I’m probably being too clever by half with the title, so let me explain. Last Saturday morning there was a Cumbria Bird Club meeting at St Bees, the western outpost of the county. As a Club committee member I wanted to go, but I didn’t feel driving to a birding jaunt so far away was appropriately green. I looked at the timetables and it was possible with an early start to get there by train (signals, virtue signalling – geddit).
I’ve written something more detailed for the club newsletter but a precis follows:
Friday night – double check the trains are running and they aren’t, at least via Barrow as planned. Going via Carlisle instead still allows me to get there on time.
Saturday morning – walk to Blackpool North station to catch the 4.44 to Manchester Airport. Expect the station to be deserted bar people leaving for package holidays, forget it’s summer and the weekend and there’s a party still in full swing.
Get to Preston where my conveyance north is apparently both cancelled and passing stations to the south. Cancelled unsurprisingly wins that battle. No trains at all north for over an hour, call it a day. Heading for the Blackpool North platform when it is announced there is a replacement bus service. A French lady who speaks little English and myself are effectively given a roomy taxi minibus to Carlisle and Glasgow respectively.
Arrive at Carlisle having missed the connection as expected. However the sun is shining contrary to the forecast and it’s great to be somewhere I wouldn’t normally visit. Catch a later train across to the coast and down to St Bees.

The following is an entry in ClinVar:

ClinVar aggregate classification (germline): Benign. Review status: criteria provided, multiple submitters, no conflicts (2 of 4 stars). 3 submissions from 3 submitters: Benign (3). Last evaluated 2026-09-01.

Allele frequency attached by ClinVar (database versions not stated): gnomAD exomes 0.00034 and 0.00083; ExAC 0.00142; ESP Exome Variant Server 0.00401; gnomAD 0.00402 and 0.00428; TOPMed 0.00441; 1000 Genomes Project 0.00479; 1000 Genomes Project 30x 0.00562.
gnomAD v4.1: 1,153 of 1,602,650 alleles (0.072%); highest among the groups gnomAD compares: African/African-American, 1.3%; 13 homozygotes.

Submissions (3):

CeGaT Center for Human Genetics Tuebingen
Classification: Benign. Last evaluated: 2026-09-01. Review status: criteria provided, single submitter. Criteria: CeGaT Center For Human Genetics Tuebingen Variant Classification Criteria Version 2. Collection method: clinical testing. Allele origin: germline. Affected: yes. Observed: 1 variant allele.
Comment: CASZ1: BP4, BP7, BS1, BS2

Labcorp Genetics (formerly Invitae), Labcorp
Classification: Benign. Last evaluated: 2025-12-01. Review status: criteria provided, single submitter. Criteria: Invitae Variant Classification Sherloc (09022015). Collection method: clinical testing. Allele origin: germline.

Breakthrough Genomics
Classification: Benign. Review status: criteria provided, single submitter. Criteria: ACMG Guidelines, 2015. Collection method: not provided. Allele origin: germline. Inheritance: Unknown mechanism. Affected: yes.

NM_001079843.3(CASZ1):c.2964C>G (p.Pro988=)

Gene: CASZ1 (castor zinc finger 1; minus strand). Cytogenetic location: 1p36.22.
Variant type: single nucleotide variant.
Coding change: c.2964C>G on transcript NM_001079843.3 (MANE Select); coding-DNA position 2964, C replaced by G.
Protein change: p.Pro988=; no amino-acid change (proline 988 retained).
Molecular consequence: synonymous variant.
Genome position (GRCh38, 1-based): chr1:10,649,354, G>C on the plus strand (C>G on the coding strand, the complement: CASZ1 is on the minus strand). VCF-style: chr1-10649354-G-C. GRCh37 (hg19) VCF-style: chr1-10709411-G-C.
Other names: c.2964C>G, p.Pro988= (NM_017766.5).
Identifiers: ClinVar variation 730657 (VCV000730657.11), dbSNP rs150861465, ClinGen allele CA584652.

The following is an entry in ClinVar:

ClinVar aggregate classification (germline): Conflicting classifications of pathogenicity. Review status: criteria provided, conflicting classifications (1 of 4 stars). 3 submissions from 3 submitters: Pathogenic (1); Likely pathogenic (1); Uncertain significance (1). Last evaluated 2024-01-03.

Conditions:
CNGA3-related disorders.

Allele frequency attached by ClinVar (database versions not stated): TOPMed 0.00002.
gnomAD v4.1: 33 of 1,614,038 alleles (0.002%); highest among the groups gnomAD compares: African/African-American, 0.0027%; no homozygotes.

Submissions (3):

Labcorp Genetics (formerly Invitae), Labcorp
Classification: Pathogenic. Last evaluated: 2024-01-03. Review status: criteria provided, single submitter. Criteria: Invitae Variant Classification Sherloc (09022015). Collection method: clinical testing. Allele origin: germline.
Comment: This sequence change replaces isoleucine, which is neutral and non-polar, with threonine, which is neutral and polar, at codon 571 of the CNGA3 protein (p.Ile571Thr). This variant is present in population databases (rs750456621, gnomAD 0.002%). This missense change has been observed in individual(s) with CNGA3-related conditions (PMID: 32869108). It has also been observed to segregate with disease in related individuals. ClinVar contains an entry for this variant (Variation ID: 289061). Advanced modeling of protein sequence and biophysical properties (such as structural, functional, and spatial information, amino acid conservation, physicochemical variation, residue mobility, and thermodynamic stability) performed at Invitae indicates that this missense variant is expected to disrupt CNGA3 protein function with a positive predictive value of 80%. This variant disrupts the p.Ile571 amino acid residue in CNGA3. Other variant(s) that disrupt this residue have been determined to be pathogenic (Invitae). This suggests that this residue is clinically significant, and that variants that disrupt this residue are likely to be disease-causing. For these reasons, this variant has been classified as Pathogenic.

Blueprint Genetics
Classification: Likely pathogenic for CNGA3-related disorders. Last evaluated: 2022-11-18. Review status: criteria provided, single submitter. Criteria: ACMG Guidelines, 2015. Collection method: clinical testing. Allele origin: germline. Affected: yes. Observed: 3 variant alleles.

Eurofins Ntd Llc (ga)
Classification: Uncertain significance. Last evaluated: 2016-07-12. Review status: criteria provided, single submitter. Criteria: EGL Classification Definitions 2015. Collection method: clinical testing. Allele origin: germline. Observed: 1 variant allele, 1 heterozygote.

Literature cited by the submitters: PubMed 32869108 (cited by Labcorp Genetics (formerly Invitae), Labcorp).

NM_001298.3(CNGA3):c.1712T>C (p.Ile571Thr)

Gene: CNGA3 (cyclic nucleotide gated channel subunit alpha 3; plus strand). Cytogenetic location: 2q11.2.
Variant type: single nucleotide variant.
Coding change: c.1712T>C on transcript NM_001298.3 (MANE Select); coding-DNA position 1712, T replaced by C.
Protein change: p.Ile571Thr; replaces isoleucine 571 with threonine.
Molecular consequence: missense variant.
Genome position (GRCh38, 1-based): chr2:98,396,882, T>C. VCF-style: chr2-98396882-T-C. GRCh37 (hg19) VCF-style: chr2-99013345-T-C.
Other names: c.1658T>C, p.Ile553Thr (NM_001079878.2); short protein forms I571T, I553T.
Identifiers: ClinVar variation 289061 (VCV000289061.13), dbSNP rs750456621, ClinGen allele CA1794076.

The group are meeting at altitude at Sandwith, but I’ve missed my offered lift so it’s the walk up from sea level at St Bees for me. I follow a very fit and organised looking group who have also got off the train, I wonder whether they are starting the internationally famous Coast to Coast walk.
There are a couple of flocks of gulls and guillemots in feeding frenzies as I pass them. I give both several minutes attention. I don’t actually expect to see dolphins but I do, a couple of Bottlenose which may have attracted the birds to fish or maybe vice-versa.
When I do meet up with the group I am able to show them their first Puffins of the morning. We also see a Harbour Porpoise accompanying the third swarm of birds I’ve seen during the day. It’s a glorious day to be up close and personal with the only high rise seabird city in north west England.
Several hours late I finally get to enjoy the south Cumbrian coastline birding that was part of the plan for the day. Crossing six estuaries there are plenty of Little Egrets, a flock of around 70 Eider on the Leven and a Common Sandpiper on the Kent Estuary. It has all been worth the effort and very cathartic, and the shine isn’t taking off it by the raucous fare dodgers on the last leg back to Blackpool. They were a lot quieter when they went to hide in the toilet in any case…